Suspended city police sergeant acquitted in drug conspiracy

Prosecutors had linked him to large crime organization

July 27, 2005|By Matthew Dolan | Matthew Dolan,SUN STAFF

A federal jury cleared a Baltimore police sergeant yesterday of all charges that he illegally provided the leader of one of the city's largest and more violent drug organizations with confidential information needed to evade capture.

Jurors broke through three days of deadlocked negotiations to acquit Sgt. Jeremiah Kelly of drug conspiracy and obstruction of justice charges.

The not-guilty verdict for Kelly is a blow for prosecutors, who had won 29 convictions against members and associates of a $50 million marijuana distribution operation run by Tyree Stewart. Defense attorney Gary A. Ticknor, who represented Kelly during the 12-day trial, expressed relief at the outcome.

"I really felt that he was motivated by good intentions and he had no intention of undermining the integrity of a federal investigation," Ticknor said.

Upon learning the verdict late yesterday afternoon in Courtroom 7D at U.S. District Court, Kelly, a 45-year-old divorced father of two from Baltimore, wept and collapsed into his attorney's arms, according to Ticknor.

The high-profile case started two years ago with a flurry of attention as then-Maryland U.S. Attorney Thomas J. DiBiagio announced the indictment of more than 30 people in a marijuana-trafficking enterprise. The leader, he said, was Stewart, a longtime Baltimore drug dealer who had once been Kelly's confidential informant and later confessed in court to ordering the murders of three people.

As a result of the investigation, officials said, more than a dozen killings - including three contract murders ordered by Stewart's organization - were solved.

Despite yesterday's loss, Maryland's top federal prosecutors proclaimed victory.

"Dismantling violent drug organizations ... is a central part of our strategy for combating violent crime in Baltimore City," Rod J. Rosenstein, who became Maryland's U.S. attorney this summer, said in a statement.

Through a spokeswoman, Rosenstein declined to comment further on yesterday's acquittal.

The enterprise operated from the mid-1990s through 2003, connecting suppliers in New York to users of illegal drugs on Baltimore's streets, prosecutors said. Stewart and 31 others were indicted in 2003, charged with helping to distribute about 20,000 pounds of high-grade "Arizona" marijuana in West Baltimore over five years.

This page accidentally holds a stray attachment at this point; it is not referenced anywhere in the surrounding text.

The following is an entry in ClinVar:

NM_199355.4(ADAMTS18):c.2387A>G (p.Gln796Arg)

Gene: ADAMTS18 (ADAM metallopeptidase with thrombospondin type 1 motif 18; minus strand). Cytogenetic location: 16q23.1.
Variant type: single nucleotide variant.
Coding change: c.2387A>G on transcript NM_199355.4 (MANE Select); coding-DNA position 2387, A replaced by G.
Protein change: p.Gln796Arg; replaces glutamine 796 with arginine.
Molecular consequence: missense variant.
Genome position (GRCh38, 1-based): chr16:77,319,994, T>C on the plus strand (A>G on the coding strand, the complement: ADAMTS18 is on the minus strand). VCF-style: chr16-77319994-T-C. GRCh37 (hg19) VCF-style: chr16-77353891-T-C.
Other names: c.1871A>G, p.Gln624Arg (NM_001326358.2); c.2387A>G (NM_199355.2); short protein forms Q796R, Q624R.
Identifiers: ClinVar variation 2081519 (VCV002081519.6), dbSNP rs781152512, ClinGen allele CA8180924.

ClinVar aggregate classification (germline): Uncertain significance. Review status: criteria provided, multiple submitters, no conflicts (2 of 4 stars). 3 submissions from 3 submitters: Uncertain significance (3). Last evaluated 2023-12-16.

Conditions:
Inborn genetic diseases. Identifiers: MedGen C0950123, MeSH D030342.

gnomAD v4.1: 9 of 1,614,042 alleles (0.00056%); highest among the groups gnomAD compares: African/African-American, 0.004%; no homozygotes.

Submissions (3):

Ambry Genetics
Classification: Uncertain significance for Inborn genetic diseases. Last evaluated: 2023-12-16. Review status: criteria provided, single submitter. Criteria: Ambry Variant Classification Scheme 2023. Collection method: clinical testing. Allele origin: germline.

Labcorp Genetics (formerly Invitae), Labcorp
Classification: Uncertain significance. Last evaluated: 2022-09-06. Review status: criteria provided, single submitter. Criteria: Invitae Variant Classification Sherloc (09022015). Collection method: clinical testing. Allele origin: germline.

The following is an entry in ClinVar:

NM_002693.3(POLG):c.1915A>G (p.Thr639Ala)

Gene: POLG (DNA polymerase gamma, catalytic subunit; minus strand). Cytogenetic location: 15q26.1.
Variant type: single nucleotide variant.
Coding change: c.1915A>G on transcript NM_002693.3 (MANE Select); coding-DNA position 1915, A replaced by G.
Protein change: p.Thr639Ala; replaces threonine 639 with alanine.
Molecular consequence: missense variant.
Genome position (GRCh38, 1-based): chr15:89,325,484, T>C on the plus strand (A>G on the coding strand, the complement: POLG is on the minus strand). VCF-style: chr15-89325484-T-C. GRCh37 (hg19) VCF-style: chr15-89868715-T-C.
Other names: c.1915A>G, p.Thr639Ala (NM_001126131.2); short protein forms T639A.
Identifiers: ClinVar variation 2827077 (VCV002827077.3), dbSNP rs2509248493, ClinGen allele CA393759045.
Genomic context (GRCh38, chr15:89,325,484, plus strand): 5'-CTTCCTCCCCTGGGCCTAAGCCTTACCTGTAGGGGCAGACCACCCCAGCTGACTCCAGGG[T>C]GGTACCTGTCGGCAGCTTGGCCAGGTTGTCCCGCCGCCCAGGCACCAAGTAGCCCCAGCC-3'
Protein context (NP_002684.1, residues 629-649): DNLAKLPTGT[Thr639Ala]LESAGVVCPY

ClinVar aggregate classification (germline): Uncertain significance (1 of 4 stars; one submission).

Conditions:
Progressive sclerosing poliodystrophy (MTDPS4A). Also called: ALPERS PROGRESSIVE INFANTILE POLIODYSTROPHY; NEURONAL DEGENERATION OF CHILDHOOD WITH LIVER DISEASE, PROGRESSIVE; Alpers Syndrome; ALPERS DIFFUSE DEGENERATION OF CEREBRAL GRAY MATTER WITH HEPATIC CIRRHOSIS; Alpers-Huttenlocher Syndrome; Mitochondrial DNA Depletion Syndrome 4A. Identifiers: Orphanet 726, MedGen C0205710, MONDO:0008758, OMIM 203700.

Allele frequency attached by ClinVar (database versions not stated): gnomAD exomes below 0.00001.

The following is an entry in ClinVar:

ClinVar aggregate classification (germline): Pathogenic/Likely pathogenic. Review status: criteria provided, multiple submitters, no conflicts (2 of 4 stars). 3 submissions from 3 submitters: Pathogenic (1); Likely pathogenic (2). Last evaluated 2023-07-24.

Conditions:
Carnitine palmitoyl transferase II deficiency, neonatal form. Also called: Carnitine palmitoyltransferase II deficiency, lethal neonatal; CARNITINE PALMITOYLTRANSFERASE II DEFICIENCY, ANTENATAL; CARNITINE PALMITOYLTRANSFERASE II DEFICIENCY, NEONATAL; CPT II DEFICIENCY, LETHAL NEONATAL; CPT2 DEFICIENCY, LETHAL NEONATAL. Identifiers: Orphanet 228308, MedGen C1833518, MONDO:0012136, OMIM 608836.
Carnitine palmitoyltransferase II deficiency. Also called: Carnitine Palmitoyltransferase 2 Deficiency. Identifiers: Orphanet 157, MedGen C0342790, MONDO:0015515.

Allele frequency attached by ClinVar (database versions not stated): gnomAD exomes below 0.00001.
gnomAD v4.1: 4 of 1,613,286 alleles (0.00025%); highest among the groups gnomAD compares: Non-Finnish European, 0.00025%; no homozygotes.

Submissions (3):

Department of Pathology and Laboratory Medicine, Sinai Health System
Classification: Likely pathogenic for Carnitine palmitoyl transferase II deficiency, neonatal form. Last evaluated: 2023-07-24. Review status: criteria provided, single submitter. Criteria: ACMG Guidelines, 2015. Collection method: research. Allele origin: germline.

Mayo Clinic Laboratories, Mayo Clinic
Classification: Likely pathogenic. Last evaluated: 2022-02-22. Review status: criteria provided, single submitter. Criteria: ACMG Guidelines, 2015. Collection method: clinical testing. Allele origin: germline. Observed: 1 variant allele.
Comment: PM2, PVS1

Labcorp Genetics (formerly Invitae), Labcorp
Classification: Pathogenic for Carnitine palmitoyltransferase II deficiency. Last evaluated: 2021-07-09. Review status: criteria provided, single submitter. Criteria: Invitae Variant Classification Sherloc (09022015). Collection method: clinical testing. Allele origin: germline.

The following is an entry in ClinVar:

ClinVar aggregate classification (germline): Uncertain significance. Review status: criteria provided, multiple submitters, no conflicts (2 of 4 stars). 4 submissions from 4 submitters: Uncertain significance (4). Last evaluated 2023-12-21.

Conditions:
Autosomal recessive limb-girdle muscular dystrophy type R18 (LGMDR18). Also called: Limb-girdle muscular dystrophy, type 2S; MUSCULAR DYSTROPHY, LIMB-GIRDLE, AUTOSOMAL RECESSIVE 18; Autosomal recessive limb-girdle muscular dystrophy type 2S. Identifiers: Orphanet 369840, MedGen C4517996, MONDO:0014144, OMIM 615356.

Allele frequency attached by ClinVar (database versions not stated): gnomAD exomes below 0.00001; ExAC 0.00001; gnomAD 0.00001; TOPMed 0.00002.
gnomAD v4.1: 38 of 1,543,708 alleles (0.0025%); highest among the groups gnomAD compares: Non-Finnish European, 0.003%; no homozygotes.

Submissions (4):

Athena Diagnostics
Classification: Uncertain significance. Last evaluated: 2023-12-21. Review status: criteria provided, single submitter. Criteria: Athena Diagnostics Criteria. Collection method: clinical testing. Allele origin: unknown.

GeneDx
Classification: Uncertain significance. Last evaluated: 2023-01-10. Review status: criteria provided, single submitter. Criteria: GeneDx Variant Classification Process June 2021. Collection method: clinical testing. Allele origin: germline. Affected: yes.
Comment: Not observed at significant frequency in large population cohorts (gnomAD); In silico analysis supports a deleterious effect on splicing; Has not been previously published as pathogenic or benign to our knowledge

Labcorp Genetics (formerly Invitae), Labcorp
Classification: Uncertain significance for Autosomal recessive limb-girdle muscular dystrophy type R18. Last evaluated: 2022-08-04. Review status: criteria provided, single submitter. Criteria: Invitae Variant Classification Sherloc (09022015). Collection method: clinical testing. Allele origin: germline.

By last year, 35 defendants had been charged in the case. Of those, 30 were apprehended, including two former employees of Baltimore's Central Booking and Intake Facility; five are fugitives.

Twenty-eight defendants entered guilty pleas to charges ranging from obstruction of justice and money laundering to narcotics conspiracy and continuing criminal enterprise. Among them was Stewart, 31, who had said he expects to benefit from his testimony against Kelly.

Other defendants have received sentences from five years to life in prison.

During the investigation, law enforcement agents recovered about $100,000 of the organization's drug proceeds, and seized weapons and a large quantity of marijuana. Six homes and several luxury cars were forfeited to the government.

At issue during the trial this month was how much knowledge Kelly had about Stewart's sprawling operation.

Kelly testified that Stewart had been a good confidential informant during the early 1990s. But after Kelly was fired by the department - a job he won back - he said he had hoped Stewart would become a source again.

But the police sergeant said he had no idea that Stewart was the leader of a violent drug gang. He thought the advice he provided about police tactics would only soothe Stewart's paranoia about law enforcement. Kelly was not accused of being an active member of Stewart's drug organization, though their conversations had been secretly recorded by federal agents using wiretaps.

After more than a dozen years in uniform, prosecutors argued, Kelly should have known that Stewart was still involved in the drug trade. Moreover, they said, Kelly's reckless musings to Stewart confirmed the identity of an undercover source used by federal agents. The agents, as a result, were forced to pull their source out of the operation because they feared Stewart would order his death, prosecutors said.

Kelly was not working for the Police Department during the period that authorities allege he helped Stewart's organization. He was fired from the city police force in February 2001 after he was accused of signing a false report. His termination was reversed on appeal, but he was suspended upon his indictment.

Police spokesman Matt Jablow said yesterday that the department would review Kelly's status after yesterday's verdict.

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